Irene Vilar's extraordinary and incendiary new memoir, Impossible Motherhood: Testimony of an Abortion Addict, is a potential launching pad for a discussion about abortion that is more personal than political. Having terminated fifteen pregnancies in sixteen years, Vilar turns her experiences into a reminder that the complexity of abortion extends beyond the scientific and political arenas.
Crime novelist and book reviewer Jessica Mann isn't going to take it anymore. In yesterday's Guardian she was quoted as saying that she will no longer review crime fiction that features "sadistic violence" against women. And guess what? That seems to eliminate a sizable chunk of the genre.
Oh, and it doesn't stop there. The New Yorker posted a piece on this topic as well yesterday, pointing out that the reaction to Mann's decision not to review books she finds offensive has pissed off a lot of people, most of them women who love themselves some misogynistic crime fiction.
Full disclosure: I have not actually read anything by YA fiction author Maggie Stiefvater. However, I was tipped off to her existence earlier this week while reading Smart Bitches, Trashy Books and was instantly charmed. Watch this video, in which Stievfater predicts which mythological creature will usurp the vampire in YA romance popularity:
We here at Bitch are pleased as punch to announce that we've got a booth at this year's Wordstock Festival! If you're anywhere near the Portland area, you don't want to miss this. Tons of great authors, an amazing book fair, fun events, and Bitch! Awww yeah.
Bitch is lucky enough to get special things in the mail from readers, makers
and doers from time-to-time. Recently, one of these packages arrived
for me from Kelly Abeln, Editor and Art Director of the publication, 'Cult of Flowers'.
To the three or so people out there who did not dress as Sarah Palin for Halloween last year: Fear not. This year you can go as Sarah Palin, bestselling author! That's right, the former governor of Alaska and perpetual wackjob has a book out on November 17 entitled Going Rogue: An American Life. It will undoubtedly be available at a corporately-owned and homogenized chain bookstore near you in time for the holidays. What a maverick!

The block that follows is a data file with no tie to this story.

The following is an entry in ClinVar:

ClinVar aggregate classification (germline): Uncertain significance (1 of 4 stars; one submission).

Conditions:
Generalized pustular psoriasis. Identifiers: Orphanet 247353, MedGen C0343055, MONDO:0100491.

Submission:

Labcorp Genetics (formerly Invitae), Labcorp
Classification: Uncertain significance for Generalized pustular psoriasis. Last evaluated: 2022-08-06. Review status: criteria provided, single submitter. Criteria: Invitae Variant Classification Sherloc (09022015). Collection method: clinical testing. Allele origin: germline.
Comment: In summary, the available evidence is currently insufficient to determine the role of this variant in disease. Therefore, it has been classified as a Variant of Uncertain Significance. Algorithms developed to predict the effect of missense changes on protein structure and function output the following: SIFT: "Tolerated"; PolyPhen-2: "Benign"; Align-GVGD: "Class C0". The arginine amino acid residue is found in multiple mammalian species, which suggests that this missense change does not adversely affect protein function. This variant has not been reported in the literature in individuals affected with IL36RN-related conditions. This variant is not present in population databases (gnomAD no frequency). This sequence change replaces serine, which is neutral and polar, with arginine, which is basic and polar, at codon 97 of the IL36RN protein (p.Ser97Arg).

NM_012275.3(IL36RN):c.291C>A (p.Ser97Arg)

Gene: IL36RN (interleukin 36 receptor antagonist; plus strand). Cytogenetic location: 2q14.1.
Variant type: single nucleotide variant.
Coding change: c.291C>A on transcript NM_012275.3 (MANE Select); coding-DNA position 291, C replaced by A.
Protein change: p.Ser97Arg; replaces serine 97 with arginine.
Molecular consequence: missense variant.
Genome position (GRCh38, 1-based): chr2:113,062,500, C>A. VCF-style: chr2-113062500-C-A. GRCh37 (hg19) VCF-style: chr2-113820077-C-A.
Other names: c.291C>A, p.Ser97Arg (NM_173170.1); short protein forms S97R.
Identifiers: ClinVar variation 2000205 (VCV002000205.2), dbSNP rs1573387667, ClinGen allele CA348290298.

Only the rogue-iest of rogues would publish a memoir with HarperCollins!
"Rave On" is the Page Turner series that asks feminist writers, artists, musicians, activists, leaders, and scholars to talk about a book that completely rocked their world. Today we feature writer Mattilda Bernstein Sycamore on the memoir Close to the Knives, by David Wojnarowicz.
In the early '90s, everyone was dying—that's how it felt, it felt like everyone was dying. We were the first generation of queers to grow up knowing that desire meant AIDS meant death, and so it made sense that when we got away from the other death—the one that meant marriage, house in the suburbs, a lifetime of brutality, both interior and exterior, and call this success or keep trying, keep trying for more brutality—it made sense that everyone was dying, because we had only known death.
Queer heroes were dykes, or they were dying—some of the dykes were dying too, but not as fast, unless it was suicide or a cancer they hadn't mentioned, cancer like childhood sometimes you can't say it. So when I found David Wojnarowicz, he was already dead; I didn't find him, I found his words.
There's a surprising gap of research, let alone feminist research, on female superheroes from comics. Trina Robbins has turned out some amazing books on women and comics, including one on female superheroes, but she can't do it alone (and good luck trying to find her work at your nearby Barnes & Noble). That's why I'm excited about Mike Madrid's new book The Supergirls: Fashion, Feminism, Fantasy, and the History of Comic Book Heroines not to mention the fantastic online resource he put together to go along with the volume. Read on for more!